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Future 20 spotlight: Appt

While the UK is fortunate to have access to the NHS, we all know that the system is currently under enormous strain, with a huge over demand for its services. London-based startup Appt think that preventative healthcare could be part of the solution. Joining our Future 20 programme last year, Appt have created innovative software which helps patients to easily access preventative healthcare appointments through an automated process. By screening for long-term illness and chronic disease more effectively, this saves the NHS time and money, while improving overall patient health.

So how does it work? We spoke to Appt to find out more:

Could you explain in a few sentences how Appt works?

Appt’s software automates the invitation and appointment booking process for appointments like health screenings, immunisations, or periodic reviews in a way that saves time and reduces practice expenses. It is designed to work for both patients and care providers.

89% of deaths in the UK are from causes considered preventable. That’s an incredible statistic that we feel we must impact

Why is preventative healthcare so important?

Preventative healthcare stops people from becoming ill and suffering unnecessarily. It has the power to help everyone live longer and healthier lives. The more diseases or conditions that can be prevented, the less demand is placed on the NHS. The lack of current resource for preventable ill health is worrying and preventing diseases would save the NHS billions in the next few years. Aside from that, the UK economy sees a huge missed opportunity from avoidable illness, as people take sick days or suffer every day leading to low productivity.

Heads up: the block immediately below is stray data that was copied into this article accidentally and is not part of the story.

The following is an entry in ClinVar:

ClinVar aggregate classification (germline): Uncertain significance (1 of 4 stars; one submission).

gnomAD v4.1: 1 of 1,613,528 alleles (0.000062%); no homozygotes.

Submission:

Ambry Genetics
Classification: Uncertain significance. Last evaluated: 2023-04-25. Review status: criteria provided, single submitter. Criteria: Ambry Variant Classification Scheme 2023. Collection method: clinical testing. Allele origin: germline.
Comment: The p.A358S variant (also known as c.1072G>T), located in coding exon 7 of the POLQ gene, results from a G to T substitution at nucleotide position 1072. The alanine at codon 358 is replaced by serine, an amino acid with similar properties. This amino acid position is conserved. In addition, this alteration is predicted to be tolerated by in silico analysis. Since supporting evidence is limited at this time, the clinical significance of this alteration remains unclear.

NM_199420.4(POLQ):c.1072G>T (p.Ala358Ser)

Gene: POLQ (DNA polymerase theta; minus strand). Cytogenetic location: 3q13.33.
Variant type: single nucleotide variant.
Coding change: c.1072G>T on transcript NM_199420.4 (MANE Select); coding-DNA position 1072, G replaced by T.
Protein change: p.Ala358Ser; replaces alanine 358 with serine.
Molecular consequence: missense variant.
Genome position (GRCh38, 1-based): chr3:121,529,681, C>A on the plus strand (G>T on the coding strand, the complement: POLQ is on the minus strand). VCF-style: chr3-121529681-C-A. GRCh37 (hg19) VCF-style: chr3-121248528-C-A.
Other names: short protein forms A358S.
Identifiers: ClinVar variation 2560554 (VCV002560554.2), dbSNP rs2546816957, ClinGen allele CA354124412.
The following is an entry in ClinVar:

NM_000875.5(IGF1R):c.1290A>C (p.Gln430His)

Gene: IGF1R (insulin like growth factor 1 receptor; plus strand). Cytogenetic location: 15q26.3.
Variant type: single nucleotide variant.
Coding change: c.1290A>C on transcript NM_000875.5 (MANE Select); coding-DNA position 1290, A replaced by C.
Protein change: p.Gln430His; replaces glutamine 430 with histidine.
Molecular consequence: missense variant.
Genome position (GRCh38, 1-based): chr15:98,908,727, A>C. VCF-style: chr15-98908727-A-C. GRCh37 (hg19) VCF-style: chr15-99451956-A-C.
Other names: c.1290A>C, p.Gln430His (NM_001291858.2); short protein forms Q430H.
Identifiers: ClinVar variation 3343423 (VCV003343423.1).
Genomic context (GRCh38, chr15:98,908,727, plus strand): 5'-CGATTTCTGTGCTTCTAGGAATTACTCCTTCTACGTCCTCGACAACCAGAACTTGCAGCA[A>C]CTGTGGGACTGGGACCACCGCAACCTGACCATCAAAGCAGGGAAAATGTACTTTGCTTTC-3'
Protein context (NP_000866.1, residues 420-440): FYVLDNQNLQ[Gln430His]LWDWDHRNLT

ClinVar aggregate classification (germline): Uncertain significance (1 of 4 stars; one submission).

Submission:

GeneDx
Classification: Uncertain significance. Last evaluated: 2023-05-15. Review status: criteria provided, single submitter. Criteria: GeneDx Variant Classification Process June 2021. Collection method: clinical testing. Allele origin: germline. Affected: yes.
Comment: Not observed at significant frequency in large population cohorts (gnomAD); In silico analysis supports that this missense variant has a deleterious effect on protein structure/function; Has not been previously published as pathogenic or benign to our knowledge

Can you tell us some of the statistics that you hope to impact?

Currently, 89% of deaths in the UK are from causes that are considered preventable. That’s an incredible statistic that we feel we must impact. Across England, just 35% of people who are eligible for an NHS Health Check actually attend. Our randomised control trial in Barking & Dagenham is designed to test what we can do to impact this statistic; we are aiming for at least 65% uptake. From our first invitation we saw a booking rate of 45%, and we still have three rounds left to reach patients. If we can translate this type of uptake to new screening programmes, immunisations, and other preventative interventions, we will be well on our way to reducing preventable ill health.

How many GPs has Appt been used in so far?

Following early pilots in four practices in east London, we are now running a randomised control trial to build out and prove our technology. The trial runs in 17 GP practices in the London Borough of Barking & Dagenham who were willing to test what we could do, offer feedback, and have a solution built around their needs.

We recently also extended our work with the London Borough of Tower Hamlets. Last year we began optimising invitations for the latent tuberculosis infection vaccination offered to people who had a high risk of carrying the infection without knowing it, and we are about to start rolling our service out to all 34 practices in the borough.

All the signs have been very positive so far and we are looking forward to expanding outside of London later this year.

Can you take us through the Appt patient journey?

It depends on the communication method. For our two-way SMS, patients receive a series of SMS messages: an introduction, an invitation, and reminder messages to respond.